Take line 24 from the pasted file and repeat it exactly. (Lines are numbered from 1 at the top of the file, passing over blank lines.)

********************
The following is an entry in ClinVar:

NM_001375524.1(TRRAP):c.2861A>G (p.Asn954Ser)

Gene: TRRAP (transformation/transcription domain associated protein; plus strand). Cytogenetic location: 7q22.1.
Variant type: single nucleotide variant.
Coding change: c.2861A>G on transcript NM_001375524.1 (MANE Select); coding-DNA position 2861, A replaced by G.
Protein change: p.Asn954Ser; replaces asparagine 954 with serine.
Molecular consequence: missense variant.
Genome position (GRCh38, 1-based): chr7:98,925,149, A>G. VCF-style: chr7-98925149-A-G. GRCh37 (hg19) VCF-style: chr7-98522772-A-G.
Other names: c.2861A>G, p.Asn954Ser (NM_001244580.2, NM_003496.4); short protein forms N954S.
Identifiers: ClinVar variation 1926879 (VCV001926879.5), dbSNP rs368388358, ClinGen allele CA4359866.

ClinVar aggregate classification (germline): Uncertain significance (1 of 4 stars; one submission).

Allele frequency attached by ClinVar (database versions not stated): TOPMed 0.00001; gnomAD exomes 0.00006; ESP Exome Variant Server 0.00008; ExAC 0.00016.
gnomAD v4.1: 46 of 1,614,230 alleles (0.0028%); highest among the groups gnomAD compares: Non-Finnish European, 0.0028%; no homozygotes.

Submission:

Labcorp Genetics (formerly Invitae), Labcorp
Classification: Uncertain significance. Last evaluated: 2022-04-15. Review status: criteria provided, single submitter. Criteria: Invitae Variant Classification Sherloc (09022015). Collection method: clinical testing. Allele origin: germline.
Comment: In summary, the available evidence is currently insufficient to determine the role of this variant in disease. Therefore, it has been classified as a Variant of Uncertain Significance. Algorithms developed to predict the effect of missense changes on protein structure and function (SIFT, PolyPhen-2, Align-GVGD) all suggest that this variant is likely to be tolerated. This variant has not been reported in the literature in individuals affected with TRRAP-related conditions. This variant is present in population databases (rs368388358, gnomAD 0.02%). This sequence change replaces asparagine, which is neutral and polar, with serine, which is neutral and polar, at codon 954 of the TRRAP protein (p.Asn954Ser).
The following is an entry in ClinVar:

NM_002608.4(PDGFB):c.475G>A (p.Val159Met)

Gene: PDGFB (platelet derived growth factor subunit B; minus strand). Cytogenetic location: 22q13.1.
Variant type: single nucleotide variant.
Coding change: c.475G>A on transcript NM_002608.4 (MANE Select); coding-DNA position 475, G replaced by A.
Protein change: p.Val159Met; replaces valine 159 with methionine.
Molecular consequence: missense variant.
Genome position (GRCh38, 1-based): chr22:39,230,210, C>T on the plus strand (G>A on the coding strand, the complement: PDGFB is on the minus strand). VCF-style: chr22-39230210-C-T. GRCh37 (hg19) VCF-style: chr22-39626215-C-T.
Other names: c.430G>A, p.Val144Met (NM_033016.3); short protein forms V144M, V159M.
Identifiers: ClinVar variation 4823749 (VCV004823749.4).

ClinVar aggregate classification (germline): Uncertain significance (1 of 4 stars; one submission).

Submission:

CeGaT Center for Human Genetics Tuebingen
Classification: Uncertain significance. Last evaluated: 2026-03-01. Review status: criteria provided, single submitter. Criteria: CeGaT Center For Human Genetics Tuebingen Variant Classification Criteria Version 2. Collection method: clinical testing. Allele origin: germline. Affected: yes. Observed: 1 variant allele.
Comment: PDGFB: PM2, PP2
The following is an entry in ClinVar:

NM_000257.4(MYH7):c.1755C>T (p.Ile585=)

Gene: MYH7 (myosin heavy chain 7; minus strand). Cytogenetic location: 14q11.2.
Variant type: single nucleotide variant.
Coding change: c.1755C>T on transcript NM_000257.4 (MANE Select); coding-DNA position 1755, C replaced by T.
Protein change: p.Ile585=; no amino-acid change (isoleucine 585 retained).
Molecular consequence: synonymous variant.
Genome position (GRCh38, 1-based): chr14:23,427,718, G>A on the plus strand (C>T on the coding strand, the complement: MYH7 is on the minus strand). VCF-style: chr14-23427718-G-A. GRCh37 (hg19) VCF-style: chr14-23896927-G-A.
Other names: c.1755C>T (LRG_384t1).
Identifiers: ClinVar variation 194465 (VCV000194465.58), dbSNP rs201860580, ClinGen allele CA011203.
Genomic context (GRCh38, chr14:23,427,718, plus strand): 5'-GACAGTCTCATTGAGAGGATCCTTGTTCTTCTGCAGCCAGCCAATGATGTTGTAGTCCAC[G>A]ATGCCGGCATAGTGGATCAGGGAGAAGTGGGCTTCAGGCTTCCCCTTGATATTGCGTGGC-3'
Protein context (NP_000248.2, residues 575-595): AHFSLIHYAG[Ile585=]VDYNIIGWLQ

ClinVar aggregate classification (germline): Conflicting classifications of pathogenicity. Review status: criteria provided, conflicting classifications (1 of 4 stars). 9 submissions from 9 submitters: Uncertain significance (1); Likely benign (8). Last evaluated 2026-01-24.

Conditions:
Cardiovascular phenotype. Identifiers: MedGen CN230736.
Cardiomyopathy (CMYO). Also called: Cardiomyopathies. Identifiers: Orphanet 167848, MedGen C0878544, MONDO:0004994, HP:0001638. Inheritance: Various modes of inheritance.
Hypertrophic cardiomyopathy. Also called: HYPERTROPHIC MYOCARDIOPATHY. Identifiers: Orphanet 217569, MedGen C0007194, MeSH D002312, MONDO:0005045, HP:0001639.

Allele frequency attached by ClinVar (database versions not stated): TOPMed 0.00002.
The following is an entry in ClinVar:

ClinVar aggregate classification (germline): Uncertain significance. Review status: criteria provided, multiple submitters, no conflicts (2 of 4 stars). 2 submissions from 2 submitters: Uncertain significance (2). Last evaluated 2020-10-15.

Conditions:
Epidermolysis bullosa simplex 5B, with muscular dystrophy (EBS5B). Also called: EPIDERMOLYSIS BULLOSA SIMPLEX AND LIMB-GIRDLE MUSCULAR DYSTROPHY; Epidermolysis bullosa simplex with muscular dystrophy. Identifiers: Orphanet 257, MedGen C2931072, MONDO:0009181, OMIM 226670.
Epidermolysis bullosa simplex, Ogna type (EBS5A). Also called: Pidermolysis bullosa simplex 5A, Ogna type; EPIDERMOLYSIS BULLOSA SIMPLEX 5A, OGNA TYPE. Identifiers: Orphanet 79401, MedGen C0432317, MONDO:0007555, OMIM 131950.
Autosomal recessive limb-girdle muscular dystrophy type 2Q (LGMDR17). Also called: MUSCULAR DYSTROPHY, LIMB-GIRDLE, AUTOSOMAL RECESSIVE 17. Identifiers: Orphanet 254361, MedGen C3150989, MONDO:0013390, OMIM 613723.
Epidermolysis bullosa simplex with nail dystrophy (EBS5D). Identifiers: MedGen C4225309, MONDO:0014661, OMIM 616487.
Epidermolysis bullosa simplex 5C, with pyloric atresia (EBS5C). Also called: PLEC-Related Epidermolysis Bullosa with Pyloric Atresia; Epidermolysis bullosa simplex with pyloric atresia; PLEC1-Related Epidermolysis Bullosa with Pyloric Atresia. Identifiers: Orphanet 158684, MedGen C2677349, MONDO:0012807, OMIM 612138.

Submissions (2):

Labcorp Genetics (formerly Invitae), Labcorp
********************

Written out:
Molecular consequence: missense variant.